Replication stress, DNA damage signalling, and cytomegalovirus infection in human medulloblastomas

Jiri Bartek, Olesja Fornara, Joanna Maria Merchut-Maya, Apolinar Maya-Mendoza, Afshar Rahbar, Giuseppe Stragliotto, Helle Broholm, Mikael Svensson, Astrid Sehested, Cecilia Söderberg Naucler, Jiri Bartek, Jirina Bartkova

10 Citationer (Scopus)


Medulloblastomas are the most common, and often fatal, paediatric brain tumours that feature high genomic instability, frequent infection by human cytomegalovirus (HCMV) and resistance to radiation and chemotherapy. The causes of the pronounced chromosomal instability and its potential links with HCMV infection and/or resistance to genotoxic therapies remain largely unknown. To address these issues, here we have combined immunohistochemical analysis of a series of 25 paediatric medulloblastomas, complemented by medulloblastoma cell culture models including experimental HCMV infection. Using eight established immunohistochemical markers to assess the status of the DDR machinery, we found pronounced endogenous DNA damage signalling (γH2AX marker) and robust constitutive activation of both the ATM-Chk2 and ATR-Chk1 DNA damage checkpoint kinase cascades, yet unexpectedly modest p53 tumour suppressor activation, across our medulloblastoma cohort. Most tumours showed high proliferation (Ki67 marker), variable oxidative DNA damage (8-oxoguanine lesions) and formation of 53BP1 nuclear 'bodies', the latter indicating (along with ATR-Chk1 signalling) endogenous replication stress. The bulk of the clinical specimens also showed expression of HCMV immediate early and late proteins, in comparative analyses using three immunohistochemical protocols. Cell culture experiments validated the chronic endogenous replication stress in medulloblastoma cell lines and showed sharply differential, intriguing responses of normal cells and medulloblastoma cells to HCMV infection, including differential subcellular mislocalization and enhancement of replication stress-related 53BP1 body formation, the latter in cell-non-autonomous manner. Overall, our results strongly indicate that in human medulloblastomas, the DDR checkpoint barrier is widely activated, at least in part due to replication stress. Furthermore, we propose that unorthodox p53 defects other than mutations may allow high proliferation despite the ongoing checkpoint signalling and that the highly prevalent HCMV may impact the medulloblastoma host cell replication stress and DNA repair. Collectively, the scenario we report here likely fuels genomic instability and evolution of medulloblastoma resistance to standard-of-care genotoxic treatments.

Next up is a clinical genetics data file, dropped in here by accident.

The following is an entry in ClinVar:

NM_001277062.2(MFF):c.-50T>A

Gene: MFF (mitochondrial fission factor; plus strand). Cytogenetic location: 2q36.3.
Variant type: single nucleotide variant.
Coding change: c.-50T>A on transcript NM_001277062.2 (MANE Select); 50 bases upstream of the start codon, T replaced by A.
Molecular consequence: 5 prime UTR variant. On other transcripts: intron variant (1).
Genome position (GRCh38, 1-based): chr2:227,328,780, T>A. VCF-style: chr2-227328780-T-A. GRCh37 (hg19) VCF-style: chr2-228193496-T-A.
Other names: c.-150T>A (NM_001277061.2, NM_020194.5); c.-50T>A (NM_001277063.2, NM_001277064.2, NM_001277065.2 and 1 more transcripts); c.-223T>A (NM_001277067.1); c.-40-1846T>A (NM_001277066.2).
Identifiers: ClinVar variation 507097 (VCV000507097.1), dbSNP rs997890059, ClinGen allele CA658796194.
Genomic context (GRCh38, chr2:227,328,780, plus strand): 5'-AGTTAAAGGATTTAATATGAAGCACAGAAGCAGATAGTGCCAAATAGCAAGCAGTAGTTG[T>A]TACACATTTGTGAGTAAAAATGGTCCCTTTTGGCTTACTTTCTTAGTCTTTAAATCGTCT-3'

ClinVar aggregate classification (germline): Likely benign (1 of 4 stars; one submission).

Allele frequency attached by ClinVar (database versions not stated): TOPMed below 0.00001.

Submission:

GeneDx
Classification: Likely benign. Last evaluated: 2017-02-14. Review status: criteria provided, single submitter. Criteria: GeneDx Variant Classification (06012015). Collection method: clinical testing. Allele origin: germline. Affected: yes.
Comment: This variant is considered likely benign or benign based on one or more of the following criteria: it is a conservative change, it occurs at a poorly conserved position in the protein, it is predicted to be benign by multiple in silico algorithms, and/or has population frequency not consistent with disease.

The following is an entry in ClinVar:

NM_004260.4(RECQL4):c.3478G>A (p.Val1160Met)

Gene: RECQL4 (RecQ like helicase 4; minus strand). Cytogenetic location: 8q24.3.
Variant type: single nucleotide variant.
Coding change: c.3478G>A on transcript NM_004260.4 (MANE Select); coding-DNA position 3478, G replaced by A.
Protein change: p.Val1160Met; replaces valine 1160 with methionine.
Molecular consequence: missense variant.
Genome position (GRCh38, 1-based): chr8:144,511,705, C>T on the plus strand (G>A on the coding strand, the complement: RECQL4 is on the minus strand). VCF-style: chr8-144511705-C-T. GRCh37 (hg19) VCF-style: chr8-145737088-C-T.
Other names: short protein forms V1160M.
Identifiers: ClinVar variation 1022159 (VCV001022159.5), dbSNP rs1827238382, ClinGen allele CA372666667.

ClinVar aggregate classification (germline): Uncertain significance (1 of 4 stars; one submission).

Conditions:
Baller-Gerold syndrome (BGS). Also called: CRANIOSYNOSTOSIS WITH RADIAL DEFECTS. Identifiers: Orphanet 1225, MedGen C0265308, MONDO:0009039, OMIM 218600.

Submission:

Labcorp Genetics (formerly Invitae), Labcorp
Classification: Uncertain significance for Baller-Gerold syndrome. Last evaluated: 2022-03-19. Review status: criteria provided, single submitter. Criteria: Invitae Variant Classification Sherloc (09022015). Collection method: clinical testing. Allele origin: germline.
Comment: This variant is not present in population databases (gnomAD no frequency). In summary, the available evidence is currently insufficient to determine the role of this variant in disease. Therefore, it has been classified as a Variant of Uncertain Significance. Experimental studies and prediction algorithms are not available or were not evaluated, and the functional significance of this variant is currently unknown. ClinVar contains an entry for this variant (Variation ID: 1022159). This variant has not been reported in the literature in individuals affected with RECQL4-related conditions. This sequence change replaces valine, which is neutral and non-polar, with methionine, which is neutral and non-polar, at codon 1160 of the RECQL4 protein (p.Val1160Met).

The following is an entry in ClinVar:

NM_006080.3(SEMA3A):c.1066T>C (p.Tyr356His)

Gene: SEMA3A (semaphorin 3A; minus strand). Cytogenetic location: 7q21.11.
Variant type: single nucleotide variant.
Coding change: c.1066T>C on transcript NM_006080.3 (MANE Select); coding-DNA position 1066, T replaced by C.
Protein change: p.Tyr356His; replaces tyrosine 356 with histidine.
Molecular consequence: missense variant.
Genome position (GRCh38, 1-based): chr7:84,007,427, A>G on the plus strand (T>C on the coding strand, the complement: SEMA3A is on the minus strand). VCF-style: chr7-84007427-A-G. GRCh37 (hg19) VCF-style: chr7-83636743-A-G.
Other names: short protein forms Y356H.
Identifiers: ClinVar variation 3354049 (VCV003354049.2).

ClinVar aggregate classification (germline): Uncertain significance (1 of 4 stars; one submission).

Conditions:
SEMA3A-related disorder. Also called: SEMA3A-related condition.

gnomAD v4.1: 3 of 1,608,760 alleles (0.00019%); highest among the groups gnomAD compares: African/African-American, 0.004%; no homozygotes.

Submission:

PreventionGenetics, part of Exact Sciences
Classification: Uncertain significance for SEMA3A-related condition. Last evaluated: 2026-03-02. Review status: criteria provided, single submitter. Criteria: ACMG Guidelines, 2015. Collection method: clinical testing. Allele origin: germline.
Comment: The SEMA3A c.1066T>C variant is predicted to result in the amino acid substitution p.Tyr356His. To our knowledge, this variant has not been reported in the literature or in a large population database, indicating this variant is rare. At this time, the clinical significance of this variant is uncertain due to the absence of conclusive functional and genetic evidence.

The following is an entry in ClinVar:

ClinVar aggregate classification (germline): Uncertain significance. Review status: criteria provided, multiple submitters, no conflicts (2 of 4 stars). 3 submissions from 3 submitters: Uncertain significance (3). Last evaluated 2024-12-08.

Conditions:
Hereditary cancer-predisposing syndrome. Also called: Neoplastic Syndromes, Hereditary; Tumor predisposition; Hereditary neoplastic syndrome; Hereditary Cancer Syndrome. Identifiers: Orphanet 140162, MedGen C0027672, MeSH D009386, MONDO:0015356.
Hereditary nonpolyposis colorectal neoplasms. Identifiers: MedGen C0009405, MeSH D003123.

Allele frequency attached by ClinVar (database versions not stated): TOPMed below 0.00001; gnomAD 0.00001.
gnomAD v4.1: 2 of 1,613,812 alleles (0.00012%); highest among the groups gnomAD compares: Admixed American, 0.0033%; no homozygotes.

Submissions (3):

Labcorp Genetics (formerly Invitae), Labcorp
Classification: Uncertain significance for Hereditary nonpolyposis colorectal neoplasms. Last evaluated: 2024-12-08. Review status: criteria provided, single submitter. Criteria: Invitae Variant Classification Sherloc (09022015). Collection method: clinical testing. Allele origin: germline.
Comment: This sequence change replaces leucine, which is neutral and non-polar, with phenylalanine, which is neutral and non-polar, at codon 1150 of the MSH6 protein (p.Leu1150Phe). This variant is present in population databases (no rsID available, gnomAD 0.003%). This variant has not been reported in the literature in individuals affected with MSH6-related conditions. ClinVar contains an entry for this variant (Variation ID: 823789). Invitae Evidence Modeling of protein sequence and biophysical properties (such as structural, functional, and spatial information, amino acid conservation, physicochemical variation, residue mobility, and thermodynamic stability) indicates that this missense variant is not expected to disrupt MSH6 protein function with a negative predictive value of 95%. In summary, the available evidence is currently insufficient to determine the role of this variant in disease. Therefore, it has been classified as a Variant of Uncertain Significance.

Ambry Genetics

TidsskriftMolecular Oncology
Udgave nummer8
Sider (fra-til)945-964
Antal sider20
StatusUdgivet - aug. 2017


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